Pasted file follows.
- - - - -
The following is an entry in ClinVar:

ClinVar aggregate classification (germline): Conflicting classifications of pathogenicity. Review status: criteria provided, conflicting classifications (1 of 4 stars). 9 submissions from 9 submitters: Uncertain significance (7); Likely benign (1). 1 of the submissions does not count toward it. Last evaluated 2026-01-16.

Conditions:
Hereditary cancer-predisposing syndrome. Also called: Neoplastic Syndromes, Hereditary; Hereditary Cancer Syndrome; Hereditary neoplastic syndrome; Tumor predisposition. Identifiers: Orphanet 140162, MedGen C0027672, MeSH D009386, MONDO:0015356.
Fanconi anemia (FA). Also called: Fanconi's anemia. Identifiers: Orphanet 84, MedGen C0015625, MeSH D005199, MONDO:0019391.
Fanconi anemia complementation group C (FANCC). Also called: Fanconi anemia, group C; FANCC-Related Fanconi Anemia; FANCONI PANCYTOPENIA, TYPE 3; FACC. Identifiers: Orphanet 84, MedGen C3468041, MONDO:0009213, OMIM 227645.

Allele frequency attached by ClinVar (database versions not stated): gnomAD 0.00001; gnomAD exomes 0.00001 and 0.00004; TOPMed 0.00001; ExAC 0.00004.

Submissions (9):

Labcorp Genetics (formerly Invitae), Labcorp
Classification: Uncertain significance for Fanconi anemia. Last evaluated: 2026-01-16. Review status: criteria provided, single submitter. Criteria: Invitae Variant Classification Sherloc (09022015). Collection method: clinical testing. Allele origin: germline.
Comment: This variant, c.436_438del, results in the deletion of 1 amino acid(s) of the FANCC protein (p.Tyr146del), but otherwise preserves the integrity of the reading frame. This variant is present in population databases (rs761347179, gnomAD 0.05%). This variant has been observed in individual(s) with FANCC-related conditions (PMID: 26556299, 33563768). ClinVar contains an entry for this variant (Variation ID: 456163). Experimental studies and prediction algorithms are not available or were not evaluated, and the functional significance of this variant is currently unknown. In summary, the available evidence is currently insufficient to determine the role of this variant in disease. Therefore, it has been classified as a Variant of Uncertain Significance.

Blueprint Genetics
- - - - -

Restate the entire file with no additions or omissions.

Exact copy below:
The following is an entry in ClinVar:

ClinVar aggregate classification (germline): Conflicting classifications of pathogenicity. Review status: criteria provided, conflicting classifications (1 of 4 stars). 9 submissions from 9 submitters: Uncertain significance (7); Likely benign (1). 1 of the submissions does not count toward it. Last evaluated 2026-01-16.

Conditions:
Hereditary cancer-predisposing syndrome. Also called: Neoplastic Syndromes, Hereditary; Hereditary Cancer Syndrome; Hereditary neoplastic syndrome; Tumor predisposition. Identifiers: Orphanet 140162, MedGen C0027672, MeSH D009386, MONDO:0015356.
Fanconi anemia (FA). Also called: Fanconi's anemia. Identifiers: Orphanet 84, MedGen C0015625, MeSH D005199, MONDO:0019391.
Fanconi anemia complementation group C (FANCC). Also called: Fanconi anemia, group C; FANCC-Related Fanconi Anemia; FANCONI PANCYTOPENIA, TYPE 3; FACC. Identifiers: Orphanet 84, MedGen C3468041, MONDO:0009213, OMIM 227645.

Allele frequency attached by ClinVar (database versions not stated): gnomAD 0.00001; gnomAD exomes 0.00001 and 0.00004; TOPMed 0.00001; ExAC 0.00004.

Submissions (9):

Labcorp Genetics (formerly Invitae), Labcorp
Classification: Uncertain significance for Fanconi anemia. Last evaluated: 2026-01-16. Review status: criteria provided, single submitter. Criteria: Invitae Variant Classification Sherloc (09022015). Collection method: clinical testing. Allele origin: germline.
Comment: This variant, c.436_438del, results in the deletion of 1 amino acid(s) of the FANCC protein (p.Tyr146del), but otherwise preserves the integrity of the reading frame. This variant is present in population databases (rs761347179, gnomAD 0.05%). This variant has been observed in individual(s) with FANCC-related conditions (PMID: 26556299, 33563768). ClinVar contains an entry for this variant (Variation ID: 456163). Experimental studies and prediction algorithms are not available or were not evaluated, and the functional significance of this variant is currently unknown. In summary, the available evidence is currently insufficient to determine the role of this variant in disease. Therefore, it has been classified as a Variant of Uncertain Significance.

Blueprint Genetics